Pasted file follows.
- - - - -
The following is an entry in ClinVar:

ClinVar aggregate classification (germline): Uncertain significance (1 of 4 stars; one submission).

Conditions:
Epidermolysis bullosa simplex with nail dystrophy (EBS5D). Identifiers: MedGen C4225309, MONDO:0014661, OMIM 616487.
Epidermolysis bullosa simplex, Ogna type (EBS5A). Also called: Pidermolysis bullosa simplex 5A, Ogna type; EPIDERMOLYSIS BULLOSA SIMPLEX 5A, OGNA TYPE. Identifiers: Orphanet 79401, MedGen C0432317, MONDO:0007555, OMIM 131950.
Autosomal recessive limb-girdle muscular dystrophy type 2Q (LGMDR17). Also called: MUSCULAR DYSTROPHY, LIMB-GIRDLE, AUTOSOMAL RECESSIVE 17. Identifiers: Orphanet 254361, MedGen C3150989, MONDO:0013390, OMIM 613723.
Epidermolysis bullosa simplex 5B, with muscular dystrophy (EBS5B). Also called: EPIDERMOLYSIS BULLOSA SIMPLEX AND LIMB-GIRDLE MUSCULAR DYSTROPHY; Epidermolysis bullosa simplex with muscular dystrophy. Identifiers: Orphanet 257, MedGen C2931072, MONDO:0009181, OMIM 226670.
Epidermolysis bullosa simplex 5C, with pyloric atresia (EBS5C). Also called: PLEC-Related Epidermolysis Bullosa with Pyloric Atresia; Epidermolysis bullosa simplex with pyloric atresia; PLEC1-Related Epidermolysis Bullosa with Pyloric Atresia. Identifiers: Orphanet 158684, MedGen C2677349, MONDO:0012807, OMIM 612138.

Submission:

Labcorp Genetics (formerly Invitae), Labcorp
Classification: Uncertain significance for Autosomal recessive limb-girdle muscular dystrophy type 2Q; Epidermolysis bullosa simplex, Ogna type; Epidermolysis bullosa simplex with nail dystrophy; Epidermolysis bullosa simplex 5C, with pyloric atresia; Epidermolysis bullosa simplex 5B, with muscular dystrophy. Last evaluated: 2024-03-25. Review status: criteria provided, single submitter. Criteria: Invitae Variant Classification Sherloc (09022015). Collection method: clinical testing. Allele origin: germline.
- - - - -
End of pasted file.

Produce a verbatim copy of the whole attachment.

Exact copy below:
The following is an entry in ClinVar:

ClinVar aggregate classification (germline): Uncertain significance (1 of 4 stars; one submission).

Conditions:
Epidermolysis bullosa simplex with nail dystrophy (EBS5D). Identifiers: MedGen C4225309, MONDO:0014661, OMIM 616487.
Epidermolysis bullosa simplex, Ogna type (EBS5A). Also called: Pidermolysis bullosa simplex 5A, Ogna type; EPIDERMOLYSIS BULLOSA SIMPLEX 5A, OGNA TYPE. Identifiers: Orphanet 79401, MedGen C0432317, MONDO:0007555, OMIM 131950.
Autosomal recessive limb-girdle muscular dystrophy type 2Q (LGMDR17). Also called: MUSCULAR DYSTROPHY, LIMB-GIRDLE, AUTOSOMAL RECESSIVE 17. Identifiers: Orphanet 254361, MedGen C3150989, MONDO:0013390, OMIM 613723.
Epidermolysis bullosa simplex 5B, with muscular dystrophy (EBS5B). Also called: EPIDERMOLYSIS BULLOSA SIMPLEX AND LIMB-GIRDLE MUSCULAR DYSTROPHY; Epidermolysis bullosa simplex with muscular dystrophy. Identifiers: Orphanet 257, MedGen C2931072, MONDO:0009181, OMIM 226670.
Epidermolysis bullosa simplex 5C, with pyloric atresia (EBS5C). Also called: PLEC-Related Epidermolysis Bullosa with Pyloric Atresia; Epidermolysis bullosa simplex with pyloric atresia; PLEC1-Related Epidermolysis Bullosa with Pyloric Atresia. Identifiers: Orphanet 158684, MedGen C2677349, MONDO:0012807, OMIM 612138.

Submission:

Labcorp Genetics (formerly Invitae), Labcorp
Classification: Uncertain significance for Autosomal recessive limb-girdle muscular dystrophy type 2Q; Epidermolysis bullosa simplex, Ogna type; Epidermolysis bullosa simplex with nail dystrophy; Epidermolysis bullosa simplex 5C, with pyloric atresia; Epidermolysis bullosa simplex 5B, with muscular dystrophy. Last evaluated: 2024-03-25. Review status: criteria provided, single submitter. Criteria: Invitae Variant Classification Sherloc (09022015). Collection method: clinical testing. Allele origin: germline.